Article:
BlueCollarWriter Labor News Update


Labor News Update - 09/11/2023

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Labor History in 2:00

September 11 - The World Trade Center Health ProgramOn this day in labor history, the year was 2001. We pause to remember those who died in the 9/11 attacks. Of those killed, nearly a quarter were union people. Hundreds of firefighters were lost.  Dozens of building trades people, including carpenters and electricians were also killed.  And many other unions lost members as well, including the AFT, SEIU, UNITE-HERE, CWA, and AFSCME.  Those lost that day will remains firmly forever in our memories.  What is less well known is the number of those first responders who are suffering from chronic and fatal diseases related to 9/11 or those who have already died.  It is estimated that over 400,000 people were exposed to World Trade Center contaminants.  These include more than 70 carcinogens and other hazardous substances.  Of those exposed, over 91,000 were first responders.  As of June 2017, over 67,000 first responders and over 12,000 survivors had registered in the World Trade Center Health Program run by the Centers for Disease Control and Prevention.  The program provides medical monitoring, health evaluations and treatment for those who qualify.  Of those registered responders still alive, more than 45,000 suffer from certified conditions as defined by the Zadroga Act of 2010.  And for registered survivors, nearly 10,000 suffer from certified conditions.  Close to 700 registered first responders have already died from certified conditions.  However, this number is considered a low estimate, given there were many who died before the program was established.  There are also a number of illnesses believed related to the attacks but not yet certified. If you are a survivor or were a 9/11 First Responder and would like to enroll in the World Trade Center Health Program, please visit or call toll free 1-888-982-4748.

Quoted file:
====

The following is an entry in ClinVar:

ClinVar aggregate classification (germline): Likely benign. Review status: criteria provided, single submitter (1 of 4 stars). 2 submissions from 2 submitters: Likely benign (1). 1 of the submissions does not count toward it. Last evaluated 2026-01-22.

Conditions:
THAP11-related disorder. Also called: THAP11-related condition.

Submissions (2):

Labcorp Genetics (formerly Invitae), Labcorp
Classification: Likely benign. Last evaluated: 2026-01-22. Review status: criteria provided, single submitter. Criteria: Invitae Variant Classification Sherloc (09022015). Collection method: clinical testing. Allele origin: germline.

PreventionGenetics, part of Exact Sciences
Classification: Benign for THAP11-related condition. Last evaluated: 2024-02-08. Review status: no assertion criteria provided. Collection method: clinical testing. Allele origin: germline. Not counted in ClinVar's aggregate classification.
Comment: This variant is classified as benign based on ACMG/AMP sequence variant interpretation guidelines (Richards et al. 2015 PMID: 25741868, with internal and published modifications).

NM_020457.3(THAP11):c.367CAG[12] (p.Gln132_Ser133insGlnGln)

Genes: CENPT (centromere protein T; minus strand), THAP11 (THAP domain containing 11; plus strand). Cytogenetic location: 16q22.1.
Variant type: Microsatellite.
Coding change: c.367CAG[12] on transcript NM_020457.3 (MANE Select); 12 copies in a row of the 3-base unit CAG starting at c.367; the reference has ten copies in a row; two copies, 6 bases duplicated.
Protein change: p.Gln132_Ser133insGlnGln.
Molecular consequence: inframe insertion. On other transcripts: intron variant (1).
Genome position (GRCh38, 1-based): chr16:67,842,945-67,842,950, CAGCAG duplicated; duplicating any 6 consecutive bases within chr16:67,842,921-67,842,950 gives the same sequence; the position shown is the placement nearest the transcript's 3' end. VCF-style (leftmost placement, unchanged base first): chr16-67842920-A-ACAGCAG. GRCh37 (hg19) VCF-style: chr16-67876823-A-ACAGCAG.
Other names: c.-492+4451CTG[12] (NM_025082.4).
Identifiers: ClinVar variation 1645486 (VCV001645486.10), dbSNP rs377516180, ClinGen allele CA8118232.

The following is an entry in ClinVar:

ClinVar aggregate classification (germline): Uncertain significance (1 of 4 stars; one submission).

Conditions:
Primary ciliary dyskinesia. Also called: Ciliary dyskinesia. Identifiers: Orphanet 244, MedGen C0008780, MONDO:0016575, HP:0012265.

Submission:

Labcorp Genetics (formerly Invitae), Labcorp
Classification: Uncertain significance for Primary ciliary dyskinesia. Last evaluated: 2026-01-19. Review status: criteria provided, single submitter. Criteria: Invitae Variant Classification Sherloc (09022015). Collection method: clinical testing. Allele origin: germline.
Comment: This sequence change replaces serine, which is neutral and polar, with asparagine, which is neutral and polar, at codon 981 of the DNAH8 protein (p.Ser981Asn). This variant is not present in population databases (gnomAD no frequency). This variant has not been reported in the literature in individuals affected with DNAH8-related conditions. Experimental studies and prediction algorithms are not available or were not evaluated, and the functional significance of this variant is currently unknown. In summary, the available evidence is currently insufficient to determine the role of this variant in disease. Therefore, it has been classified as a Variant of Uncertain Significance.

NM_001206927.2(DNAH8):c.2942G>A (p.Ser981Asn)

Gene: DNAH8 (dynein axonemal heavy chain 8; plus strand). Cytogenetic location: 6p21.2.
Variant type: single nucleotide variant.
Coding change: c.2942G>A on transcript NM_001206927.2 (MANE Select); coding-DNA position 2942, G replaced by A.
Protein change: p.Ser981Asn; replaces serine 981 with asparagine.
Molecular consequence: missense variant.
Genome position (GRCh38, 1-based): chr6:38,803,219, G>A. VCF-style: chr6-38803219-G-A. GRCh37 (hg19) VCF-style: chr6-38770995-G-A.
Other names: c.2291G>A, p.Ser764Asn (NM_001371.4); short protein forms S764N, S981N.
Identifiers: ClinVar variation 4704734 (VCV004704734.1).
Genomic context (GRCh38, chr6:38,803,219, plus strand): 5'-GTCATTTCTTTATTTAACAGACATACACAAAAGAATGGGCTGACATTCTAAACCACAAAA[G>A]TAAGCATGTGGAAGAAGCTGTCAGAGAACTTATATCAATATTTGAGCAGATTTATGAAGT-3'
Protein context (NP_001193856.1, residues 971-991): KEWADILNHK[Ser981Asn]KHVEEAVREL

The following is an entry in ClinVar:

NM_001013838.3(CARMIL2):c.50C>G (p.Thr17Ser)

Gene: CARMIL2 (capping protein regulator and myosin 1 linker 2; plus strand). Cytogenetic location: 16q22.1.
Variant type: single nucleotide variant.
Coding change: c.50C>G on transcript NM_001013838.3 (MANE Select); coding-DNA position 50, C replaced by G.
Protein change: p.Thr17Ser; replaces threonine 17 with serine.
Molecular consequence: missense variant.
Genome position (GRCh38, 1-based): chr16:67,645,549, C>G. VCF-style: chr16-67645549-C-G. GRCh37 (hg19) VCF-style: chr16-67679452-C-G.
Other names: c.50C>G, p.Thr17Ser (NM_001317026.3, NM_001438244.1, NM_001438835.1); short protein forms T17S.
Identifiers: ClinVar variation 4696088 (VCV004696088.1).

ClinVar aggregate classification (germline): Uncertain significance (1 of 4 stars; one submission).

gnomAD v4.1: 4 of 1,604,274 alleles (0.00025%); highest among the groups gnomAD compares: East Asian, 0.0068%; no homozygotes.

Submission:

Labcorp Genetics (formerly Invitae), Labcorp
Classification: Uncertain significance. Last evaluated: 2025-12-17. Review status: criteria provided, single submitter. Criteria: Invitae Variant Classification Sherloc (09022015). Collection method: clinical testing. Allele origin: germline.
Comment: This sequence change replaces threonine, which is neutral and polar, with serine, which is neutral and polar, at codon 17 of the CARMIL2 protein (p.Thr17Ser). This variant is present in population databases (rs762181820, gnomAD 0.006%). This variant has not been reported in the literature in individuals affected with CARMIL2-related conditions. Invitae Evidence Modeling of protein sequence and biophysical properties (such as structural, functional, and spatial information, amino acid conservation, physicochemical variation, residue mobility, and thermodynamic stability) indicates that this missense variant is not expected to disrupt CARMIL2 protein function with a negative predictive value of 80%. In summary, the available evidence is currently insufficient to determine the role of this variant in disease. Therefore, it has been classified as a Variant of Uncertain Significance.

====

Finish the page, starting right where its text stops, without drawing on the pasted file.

September 11 - The Christiana RiotOn this day in Labor History the year was 1851.     That was the day that a Maryland planter named Edward Gorsuch was killed in Christiana, Pennsylvania.     Gorsuch had come to Pennsylvania to try and recapture three black men that had escaped from slavery on his farm outside of Baltimore two years earlier.     A year after the men escaped, Congress passed the Fugitive Slave Act.     This penalized helping those who had escaped slavery, with a $1,000 fine and up to six months’ jail time.     Emboldened by the law, slave catchers chased those who had made the journey to freedom in the north.    Gorsuch received news that the men he was looking for were in Lancaster County, Pennsylvania.     Two of the escaped slaves were at the farm of William Parker, a black man who had also escaped slavery in Maryland.     Located just north of the Mason-Dixon line, Lancaster had a well-established underground railroad network.     An armed black self-defense group had developed to stand against the slave catchers.     Gorsuch and his son gathered a group of men and headed north.     At the Parker farm they were confronted by a group of at least fifty black men armed with guns and pitchforks.     Gorsuch refused to leave, and a gun battle erupted.     Gorsuch was shot and killed in the exchange of fire.     Parker, his family, and the three formerly enslaved men fled to Canada.     Thirty-eight others who were there that day were charged with treason for taking part in the confrontation.    This included Castner Hanway a white man who had tried to defuse the standoff.    None of the charged were ever convicted.     In the south, slave owners were outraged that no one was punished.     Tensions between the North and South sharpened.     As a result, the country moved closer to Civil War, the bloody conflict that finally ended slave labor.

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